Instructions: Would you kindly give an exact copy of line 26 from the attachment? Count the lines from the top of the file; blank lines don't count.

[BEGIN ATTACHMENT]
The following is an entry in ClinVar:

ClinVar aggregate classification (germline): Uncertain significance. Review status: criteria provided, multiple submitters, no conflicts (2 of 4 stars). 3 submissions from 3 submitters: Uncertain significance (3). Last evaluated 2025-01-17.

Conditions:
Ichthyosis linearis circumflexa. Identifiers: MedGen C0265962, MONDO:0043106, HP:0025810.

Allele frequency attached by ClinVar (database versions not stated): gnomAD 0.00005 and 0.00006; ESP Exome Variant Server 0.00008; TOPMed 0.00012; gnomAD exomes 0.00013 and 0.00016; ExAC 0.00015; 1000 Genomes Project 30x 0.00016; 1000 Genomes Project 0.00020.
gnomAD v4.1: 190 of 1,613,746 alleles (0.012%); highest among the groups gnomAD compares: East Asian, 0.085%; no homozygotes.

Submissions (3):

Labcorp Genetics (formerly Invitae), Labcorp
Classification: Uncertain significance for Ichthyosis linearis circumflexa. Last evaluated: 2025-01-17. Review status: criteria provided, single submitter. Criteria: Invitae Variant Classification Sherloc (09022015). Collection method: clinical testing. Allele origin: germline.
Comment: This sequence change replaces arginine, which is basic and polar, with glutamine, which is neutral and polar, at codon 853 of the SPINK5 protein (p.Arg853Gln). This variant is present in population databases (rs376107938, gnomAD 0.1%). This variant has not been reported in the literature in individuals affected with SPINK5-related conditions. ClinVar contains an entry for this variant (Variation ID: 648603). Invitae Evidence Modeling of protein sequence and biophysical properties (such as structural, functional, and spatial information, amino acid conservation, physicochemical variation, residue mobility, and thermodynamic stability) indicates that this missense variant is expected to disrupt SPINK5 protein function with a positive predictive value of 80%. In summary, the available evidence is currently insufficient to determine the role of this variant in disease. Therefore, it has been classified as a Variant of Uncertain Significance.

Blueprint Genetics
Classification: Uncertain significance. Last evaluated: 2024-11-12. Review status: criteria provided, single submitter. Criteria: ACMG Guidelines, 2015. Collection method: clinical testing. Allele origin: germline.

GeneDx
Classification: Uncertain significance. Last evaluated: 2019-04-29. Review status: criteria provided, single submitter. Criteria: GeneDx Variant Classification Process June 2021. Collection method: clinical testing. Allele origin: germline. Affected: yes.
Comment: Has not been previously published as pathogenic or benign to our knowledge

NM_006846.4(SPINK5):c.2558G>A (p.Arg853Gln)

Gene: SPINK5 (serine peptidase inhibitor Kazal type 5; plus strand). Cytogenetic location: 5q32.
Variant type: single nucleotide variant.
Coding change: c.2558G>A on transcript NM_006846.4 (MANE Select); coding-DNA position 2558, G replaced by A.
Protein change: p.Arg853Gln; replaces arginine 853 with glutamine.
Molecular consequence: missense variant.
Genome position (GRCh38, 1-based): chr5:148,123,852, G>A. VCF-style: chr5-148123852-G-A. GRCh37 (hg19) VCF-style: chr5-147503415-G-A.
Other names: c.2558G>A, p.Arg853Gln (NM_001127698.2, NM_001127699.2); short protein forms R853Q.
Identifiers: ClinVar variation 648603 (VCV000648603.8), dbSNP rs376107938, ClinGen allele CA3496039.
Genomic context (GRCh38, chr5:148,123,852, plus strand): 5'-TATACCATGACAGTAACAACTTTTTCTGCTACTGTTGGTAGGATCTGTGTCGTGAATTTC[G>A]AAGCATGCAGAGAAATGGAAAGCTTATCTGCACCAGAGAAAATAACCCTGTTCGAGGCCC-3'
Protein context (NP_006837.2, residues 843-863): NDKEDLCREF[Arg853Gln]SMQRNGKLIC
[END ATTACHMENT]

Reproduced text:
Protein context (NP_006837.2, residues 843-863): NDKEDLCREF[Arg853Gln]SMQRNGKLIC